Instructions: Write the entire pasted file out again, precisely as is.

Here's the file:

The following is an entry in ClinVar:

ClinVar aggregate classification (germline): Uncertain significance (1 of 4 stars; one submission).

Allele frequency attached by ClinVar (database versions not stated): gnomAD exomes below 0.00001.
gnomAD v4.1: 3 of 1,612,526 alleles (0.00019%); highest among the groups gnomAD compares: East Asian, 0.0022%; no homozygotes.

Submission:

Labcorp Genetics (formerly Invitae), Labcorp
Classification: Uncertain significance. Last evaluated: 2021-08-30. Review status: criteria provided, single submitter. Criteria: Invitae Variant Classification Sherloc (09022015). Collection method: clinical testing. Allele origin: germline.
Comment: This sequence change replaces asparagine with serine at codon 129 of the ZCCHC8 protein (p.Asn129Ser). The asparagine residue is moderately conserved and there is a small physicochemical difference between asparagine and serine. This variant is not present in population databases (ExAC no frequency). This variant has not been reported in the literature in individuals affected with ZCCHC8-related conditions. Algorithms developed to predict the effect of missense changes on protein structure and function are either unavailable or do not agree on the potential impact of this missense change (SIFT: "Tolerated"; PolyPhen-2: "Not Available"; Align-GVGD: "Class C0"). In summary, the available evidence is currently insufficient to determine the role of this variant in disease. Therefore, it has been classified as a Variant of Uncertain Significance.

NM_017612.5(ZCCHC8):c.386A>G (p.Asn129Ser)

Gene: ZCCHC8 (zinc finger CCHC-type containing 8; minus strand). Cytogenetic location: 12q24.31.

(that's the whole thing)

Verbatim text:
The following is an entry in ClinVar:

ClinVar aggregate classification (germline): Uncertain significance (1 of 4 stars; one submission).

Allele frequency attached by ClinVar (database versions not stated): gnomAD exomes below 0.00001.
gnomAD v4.1: 3 of 1,612,526 alleles (0.00019%); highest among the groups gnomAD compares: East Asian, 0.0022%; no homozygotes.

Submission:

Labcorp Genetics (formerly Invitae), Labcorp
Classification: Uncertain significance. Last evaluated: 2021-08-30. Review status: criteria provided, single submitter. Criteria: Invitae Variant Classification Sherloc (09022015). Collection method: clinical testing. Allele origin: germline.
Comment: This sequence change replaces asparagine with serine at codon 129 of the ZCCHC8 protein (p.Asn129Ser). The asparagine residue is moderately conserved and there is a small physicochemical difference between asparagine and serine. This variant is not present in population databases (ExAC no frequency). This variant has not been reported in the literature in individuals affected with ZCCHC8-related conditions. Algorithms developed to predict the effect of missense changes on protein structure and function are either unavailable or do not agree on the potential impact of this missense change (SIFT: "Tolerated"; PolyPhen-2: "Not Available"; Align-GVGD: "Class C0"). In summary, the available evidence is currently insufficient to determine the role of this variant in disease. Therefore, it has been classified as a Variant of Uncertain Significance.

NM_017612.5(ZCCHC8):c.386A>G (p.Asn129Ser)

Gene: ZCCHC8 (zinc finger CCHC-type containing 8; minus strand). Cytogenetic location: 12q24.31.